We had a very productive and cordial meeting with the Prime Minister. During the meeting the Prime Minister highlighted the need to develop hydropower and infrastructure, particularly roads. I think this is very much in line with the development strategy that Nepal and World Bank have been adopting for last couple of years. In addition, we also discussed a number of efforts that the Bank and government are putting into reducing poverty and improving social sector outcomes. We appraised the Prime Ministry that the World Bank is committed to a strong coalition with Nepal and will support the development policies it adopts for infrastructure to social development in the coming days.
Issue of inequality is multi-dimensional. The problem of widening inequality can arise when poverty reduces faster than reduction in inequality.
Given the deepening financial crisis in Europe and other parts of the world, how likely is reduction in the World Bank’s development aid to low income countries like Nepal?
We are currently in the 16th cycle of IDA which started in July last year and will end in June 2014. As per our agreed program, we have committed US $600 million to Nepal for the three-year period. We have time and again committed that despite the ongoing economic problems in the West, there will be no reduction in resources for low income countries. One encouraging development is that despite the fiscal stress that some of the traditional donors of IDA are facing, we have been able to mobilize additional financial support from emerging countries, ranging from Russia to Mexico, from Saudi Arabia to China. The World Bank mobilized US $50 billion during the IDA-16 replenishment.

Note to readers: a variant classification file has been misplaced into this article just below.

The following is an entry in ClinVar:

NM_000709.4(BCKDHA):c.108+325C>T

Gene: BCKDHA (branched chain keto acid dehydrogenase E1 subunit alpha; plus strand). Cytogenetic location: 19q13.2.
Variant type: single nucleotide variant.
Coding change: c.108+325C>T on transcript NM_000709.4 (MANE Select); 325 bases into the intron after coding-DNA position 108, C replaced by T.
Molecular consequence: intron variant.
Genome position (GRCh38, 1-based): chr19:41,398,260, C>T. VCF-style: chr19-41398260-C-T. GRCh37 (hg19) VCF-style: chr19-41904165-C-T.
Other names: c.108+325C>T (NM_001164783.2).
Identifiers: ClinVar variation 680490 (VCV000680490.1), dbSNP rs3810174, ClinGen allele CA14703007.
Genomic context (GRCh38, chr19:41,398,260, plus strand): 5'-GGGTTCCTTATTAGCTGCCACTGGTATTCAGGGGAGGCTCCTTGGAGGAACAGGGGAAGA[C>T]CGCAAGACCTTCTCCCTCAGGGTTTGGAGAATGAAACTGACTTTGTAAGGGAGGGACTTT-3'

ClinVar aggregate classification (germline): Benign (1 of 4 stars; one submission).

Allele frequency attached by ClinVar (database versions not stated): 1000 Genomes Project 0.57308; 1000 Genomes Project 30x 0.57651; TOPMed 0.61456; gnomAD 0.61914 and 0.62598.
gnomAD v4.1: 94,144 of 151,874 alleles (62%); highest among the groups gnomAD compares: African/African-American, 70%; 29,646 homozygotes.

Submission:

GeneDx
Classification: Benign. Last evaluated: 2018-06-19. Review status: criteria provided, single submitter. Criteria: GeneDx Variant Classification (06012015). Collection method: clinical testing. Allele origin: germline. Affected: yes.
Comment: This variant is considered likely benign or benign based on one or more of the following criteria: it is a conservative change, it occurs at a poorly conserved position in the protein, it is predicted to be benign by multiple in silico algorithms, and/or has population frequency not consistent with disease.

Given the prolonged political transition in the country, what kind of development policies would you advise for Nepal’s development?
One of the beauties of the World Bank is that we believe we have no comparative advantage in interfering in the political economy of a country. We believe Nepalis themselves are in a better position to choose which policy suits them best. So, it is not the job of the World Bank to advise any country on how to navigate its politics. What the World Bank can do is share international experiences to help countries solve problems that appear while executing development projects. We have said many times that the World Bank is committed to support those countries that have passed through difficult periods and we believe such countries need more support from the international community despite the difficult external environment. What I believe is, as long as we maintain an effective channel of communication, we can ensure good financial management along with good implementation of development projects. So, the World Bank is committed to promoting a strong partnership of openness so that we can continue to support low-income countries in their development endeavors.